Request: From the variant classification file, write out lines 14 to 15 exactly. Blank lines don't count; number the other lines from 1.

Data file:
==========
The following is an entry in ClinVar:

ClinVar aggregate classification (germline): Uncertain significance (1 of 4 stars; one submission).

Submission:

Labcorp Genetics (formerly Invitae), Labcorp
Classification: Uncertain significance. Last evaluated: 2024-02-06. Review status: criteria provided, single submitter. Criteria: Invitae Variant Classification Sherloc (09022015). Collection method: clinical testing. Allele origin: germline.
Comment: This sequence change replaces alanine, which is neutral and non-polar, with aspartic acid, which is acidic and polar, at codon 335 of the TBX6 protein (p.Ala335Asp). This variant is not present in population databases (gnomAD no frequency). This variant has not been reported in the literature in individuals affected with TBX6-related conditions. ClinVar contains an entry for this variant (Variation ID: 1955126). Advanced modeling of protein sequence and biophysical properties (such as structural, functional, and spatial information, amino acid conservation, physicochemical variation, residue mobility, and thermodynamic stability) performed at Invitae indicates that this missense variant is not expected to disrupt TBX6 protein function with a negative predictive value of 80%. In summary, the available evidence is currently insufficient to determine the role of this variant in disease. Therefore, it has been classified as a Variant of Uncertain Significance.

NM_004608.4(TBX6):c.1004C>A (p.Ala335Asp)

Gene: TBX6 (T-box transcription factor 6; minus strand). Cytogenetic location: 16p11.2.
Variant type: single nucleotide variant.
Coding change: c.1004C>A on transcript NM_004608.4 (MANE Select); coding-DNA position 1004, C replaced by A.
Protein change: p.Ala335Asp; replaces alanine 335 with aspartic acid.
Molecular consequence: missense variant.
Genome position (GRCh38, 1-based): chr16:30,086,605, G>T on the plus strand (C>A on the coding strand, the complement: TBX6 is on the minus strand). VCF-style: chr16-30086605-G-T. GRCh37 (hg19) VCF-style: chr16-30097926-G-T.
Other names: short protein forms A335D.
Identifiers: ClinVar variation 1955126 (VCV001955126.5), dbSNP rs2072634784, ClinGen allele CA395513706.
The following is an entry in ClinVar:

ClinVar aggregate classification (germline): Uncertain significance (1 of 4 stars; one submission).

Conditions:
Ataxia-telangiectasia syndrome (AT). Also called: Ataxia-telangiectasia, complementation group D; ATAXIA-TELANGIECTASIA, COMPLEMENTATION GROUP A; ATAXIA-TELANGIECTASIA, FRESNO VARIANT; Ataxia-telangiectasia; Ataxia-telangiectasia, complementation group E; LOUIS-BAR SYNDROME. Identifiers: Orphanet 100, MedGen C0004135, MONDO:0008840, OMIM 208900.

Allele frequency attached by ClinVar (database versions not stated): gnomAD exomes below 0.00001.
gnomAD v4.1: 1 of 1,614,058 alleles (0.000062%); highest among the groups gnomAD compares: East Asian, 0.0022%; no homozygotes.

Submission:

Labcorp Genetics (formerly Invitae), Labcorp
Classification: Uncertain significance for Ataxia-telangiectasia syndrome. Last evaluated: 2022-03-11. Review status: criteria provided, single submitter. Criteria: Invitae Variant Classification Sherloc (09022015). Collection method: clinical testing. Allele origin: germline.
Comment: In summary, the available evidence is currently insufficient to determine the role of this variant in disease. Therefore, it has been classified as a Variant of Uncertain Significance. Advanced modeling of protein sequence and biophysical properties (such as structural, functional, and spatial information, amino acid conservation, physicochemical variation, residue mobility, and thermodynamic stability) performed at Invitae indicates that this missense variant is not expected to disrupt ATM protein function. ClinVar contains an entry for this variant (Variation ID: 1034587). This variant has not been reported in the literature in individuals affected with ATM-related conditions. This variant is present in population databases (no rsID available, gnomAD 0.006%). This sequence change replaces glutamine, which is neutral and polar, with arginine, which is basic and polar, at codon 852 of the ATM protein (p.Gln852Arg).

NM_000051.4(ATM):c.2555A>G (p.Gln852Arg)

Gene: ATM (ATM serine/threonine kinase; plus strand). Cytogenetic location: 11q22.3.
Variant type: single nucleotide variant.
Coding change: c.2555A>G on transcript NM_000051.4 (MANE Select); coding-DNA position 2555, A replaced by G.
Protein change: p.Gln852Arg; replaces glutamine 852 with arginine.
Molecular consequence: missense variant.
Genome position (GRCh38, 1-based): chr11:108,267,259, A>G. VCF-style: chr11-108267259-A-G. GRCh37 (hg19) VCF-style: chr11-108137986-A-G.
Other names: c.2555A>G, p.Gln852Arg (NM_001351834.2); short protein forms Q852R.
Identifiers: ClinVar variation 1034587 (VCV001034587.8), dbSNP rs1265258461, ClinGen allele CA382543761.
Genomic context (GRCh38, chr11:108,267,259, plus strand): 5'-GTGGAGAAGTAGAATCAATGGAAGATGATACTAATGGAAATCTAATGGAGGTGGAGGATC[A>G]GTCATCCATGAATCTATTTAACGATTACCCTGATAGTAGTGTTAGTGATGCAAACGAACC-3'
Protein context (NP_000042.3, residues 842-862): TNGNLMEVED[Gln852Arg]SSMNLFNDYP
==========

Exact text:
Other names: short protein forms A335D.
Identifiers: ClinVar variation 1955126 (VCV001955126.5), dbSNP rs2072634784, ClinGen allele CA395513706.